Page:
Americans take for granted are exciting to Iraqis. For example,
Kelly was drinking a glass of water that had been filtered due to
American military efforts. He noticed a group of watching Iraqis
giggling. Kelly's interpreter said the group was laughing at his
the big deal?" Kelly asked. The interpreter calmly informed
him that they'd never seen clear, "blue" water.
saw continued growth during their visit, building schools and organizing
donations while dealing with the threat that comes with being in
the Sunni Triangle, a source of opposition to the coalition.
and a father
in the Army National Guard is as Recon NCO with the 890th Engineering
Battalion, Combat Heavy. On the Gulf Coast, it's as a trainee employee
assistance program specialist with the Department of Labor, Gulfport
Job Corps (Desi). Kelly's job at home in Biloxi is husband to Tara,
33, and father to Taylor, 6.
was sometimes available for updates on family events back home,
the worst thing about Kelly's tour was being away from Tara and
Taylor. "That was the hardest part," he said. "I
was missing my family, missing my child. Staying alive day to day
was my job, and people say we soldiers are the heroes, but it's
harder on the families, our being away.
every great soldier is a great (spouse). I personally came home
to a financially secure and intact family situation, all thanks
to my wife, who is simply the best at holding it all together."
a self-described "daddy's girl," the story of a bad man
who stole teddy bears helped her understand why her father was away
all that time. "I wrote e-mails to my wife and to Taylor,"
Kelly said. "But before I left, I had told Taylor that Saddam
was like a very bad man who stole a little girl's teddy bear and
we had to go over there and get that teddy bear back, and make sure
he never did it again. She looked at me with these wide eyes and
said 'Yeah, Daddy! You get that teddy bear back!'"
at the memory. "Taylor doesn't like me being away, but she
accepts it. We are honest with her and she understands as much as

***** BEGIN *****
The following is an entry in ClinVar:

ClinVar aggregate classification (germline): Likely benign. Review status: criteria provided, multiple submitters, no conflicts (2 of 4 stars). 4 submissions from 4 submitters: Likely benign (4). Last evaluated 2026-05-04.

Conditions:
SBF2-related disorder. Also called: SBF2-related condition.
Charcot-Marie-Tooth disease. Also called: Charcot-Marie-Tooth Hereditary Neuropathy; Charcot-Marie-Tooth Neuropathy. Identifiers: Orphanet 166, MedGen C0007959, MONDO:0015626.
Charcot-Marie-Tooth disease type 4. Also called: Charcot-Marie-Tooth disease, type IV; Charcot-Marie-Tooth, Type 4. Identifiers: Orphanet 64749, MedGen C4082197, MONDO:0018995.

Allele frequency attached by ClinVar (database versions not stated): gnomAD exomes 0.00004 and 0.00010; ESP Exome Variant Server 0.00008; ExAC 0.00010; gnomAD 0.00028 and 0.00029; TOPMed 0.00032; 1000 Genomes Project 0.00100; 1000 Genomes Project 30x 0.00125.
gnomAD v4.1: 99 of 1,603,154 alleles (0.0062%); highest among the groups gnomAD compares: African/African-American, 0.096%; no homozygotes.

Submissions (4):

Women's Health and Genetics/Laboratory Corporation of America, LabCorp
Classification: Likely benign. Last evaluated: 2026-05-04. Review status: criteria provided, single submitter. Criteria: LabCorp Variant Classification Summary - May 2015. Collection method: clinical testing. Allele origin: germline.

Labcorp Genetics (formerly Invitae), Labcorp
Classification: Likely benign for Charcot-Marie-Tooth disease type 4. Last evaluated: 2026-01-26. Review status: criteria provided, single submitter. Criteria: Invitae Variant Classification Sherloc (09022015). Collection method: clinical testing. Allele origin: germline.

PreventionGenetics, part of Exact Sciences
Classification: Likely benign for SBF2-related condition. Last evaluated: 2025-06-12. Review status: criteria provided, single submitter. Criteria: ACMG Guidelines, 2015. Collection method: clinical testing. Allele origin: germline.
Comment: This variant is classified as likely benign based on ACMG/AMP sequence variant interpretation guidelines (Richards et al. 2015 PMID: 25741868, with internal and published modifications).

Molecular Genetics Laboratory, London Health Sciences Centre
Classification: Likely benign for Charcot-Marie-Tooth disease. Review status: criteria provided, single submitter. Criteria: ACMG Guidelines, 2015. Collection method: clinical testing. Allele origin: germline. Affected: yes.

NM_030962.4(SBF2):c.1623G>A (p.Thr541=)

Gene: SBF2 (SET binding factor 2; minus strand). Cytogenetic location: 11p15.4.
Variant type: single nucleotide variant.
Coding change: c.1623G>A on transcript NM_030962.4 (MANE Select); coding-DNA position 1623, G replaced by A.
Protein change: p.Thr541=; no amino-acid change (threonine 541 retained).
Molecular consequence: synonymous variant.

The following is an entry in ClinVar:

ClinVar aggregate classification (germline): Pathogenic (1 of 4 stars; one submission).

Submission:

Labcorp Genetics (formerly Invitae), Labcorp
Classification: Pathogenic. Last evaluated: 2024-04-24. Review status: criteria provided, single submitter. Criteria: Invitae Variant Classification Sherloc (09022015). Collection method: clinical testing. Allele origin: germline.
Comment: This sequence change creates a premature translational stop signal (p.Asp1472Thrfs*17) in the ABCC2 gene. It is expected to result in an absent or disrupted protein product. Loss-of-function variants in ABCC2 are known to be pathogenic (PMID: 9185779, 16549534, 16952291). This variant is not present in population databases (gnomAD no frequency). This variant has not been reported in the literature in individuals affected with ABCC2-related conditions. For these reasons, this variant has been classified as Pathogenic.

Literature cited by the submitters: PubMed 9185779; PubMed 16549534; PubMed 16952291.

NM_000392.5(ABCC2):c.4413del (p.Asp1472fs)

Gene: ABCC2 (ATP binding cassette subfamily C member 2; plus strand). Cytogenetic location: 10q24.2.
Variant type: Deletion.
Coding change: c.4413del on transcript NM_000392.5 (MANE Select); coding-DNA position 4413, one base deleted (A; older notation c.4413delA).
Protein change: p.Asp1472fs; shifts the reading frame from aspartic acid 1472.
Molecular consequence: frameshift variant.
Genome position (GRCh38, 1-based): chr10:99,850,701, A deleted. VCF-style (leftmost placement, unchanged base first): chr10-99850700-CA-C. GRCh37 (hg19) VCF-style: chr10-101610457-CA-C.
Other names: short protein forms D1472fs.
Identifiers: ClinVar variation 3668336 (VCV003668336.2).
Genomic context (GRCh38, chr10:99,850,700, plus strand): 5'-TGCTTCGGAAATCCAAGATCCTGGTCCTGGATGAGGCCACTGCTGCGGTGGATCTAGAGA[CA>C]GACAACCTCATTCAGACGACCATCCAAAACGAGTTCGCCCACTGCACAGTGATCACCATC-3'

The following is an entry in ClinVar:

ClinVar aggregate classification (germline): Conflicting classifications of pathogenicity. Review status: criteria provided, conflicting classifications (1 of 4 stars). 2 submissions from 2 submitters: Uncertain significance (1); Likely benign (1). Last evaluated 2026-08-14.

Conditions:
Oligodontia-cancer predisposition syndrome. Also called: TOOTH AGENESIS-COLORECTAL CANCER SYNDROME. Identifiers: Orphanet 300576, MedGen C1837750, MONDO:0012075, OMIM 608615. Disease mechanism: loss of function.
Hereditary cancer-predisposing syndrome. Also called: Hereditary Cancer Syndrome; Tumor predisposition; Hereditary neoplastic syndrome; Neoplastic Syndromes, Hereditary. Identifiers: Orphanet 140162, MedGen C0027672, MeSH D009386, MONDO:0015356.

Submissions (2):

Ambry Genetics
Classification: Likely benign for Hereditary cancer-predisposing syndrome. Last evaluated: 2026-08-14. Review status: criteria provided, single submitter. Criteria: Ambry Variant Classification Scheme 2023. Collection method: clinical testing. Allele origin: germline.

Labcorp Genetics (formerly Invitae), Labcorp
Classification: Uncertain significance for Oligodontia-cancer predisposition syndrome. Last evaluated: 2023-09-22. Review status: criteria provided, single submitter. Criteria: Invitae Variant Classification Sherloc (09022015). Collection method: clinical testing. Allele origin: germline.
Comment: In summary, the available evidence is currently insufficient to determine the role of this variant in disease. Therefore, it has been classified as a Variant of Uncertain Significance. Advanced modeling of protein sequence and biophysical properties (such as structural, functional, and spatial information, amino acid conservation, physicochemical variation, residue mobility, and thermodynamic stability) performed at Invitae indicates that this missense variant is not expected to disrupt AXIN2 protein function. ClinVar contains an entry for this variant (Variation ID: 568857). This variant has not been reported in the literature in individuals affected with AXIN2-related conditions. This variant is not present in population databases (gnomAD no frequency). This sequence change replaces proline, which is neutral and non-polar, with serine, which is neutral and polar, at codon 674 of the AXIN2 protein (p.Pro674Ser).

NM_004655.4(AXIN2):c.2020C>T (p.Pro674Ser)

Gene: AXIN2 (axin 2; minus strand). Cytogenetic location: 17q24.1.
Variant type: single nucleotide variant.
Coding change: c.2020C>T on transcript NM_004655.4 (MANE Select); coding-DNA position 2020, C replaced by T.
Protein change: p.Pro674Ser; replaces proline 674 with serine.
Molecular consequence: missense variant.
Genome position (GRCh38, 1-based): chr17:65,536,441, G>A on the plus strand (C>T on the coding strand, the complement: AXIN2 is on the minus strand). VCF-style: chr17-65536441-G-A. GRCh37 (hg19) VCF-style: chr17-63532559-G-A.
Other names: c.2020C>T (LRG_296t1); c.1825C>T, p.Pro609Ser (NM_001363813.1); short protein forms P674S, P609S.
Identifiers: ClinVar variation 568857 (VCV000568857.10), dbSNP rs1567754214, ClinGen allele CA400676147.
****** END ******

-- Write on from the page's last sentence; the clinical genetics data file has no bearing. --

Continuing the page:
she possibly can. She grasps the idea of having to share daddy with
other people, but she still doesn't like it." She's still not
happy every time daddy puts on his uniform for drill, Kelly said,
even though he's just gone for mere hours.
Kelly has been
home about three months now, and he's back in school. He plans to
finish his master's degree in social work, and then work toward
a doctorate to work with government policy. His experience in Iraq
will come in handy. "We went into a hostile community with
different language skills, and started projects to help people help
themselves," he said. "I'll be able to draw from that
experience. It certainly gave me a base to go on - all those hurdles
we had to jump."
and faculty alike are glad Kelly's back safe and sound. "I'm
delighted to welcome Hugh Kelly back to the master of social work
program on the Gulf Coast," said Dr. Michael Forster, director
of the School of Social Work. "Hugh is just the kind of dedicated
social service professional that our extended program is designed
another valuable lesson while overseas: The Yank left this area
thinking it was hot in Mississippi. That's until he visited Iraq.
150 degrees," he said. "No, not heat index - 150 excruciating
degrees. Let me put it this way: Take a handful of sand,
throw it in your face, and point your hair dryer toward your face.
Now turn it on.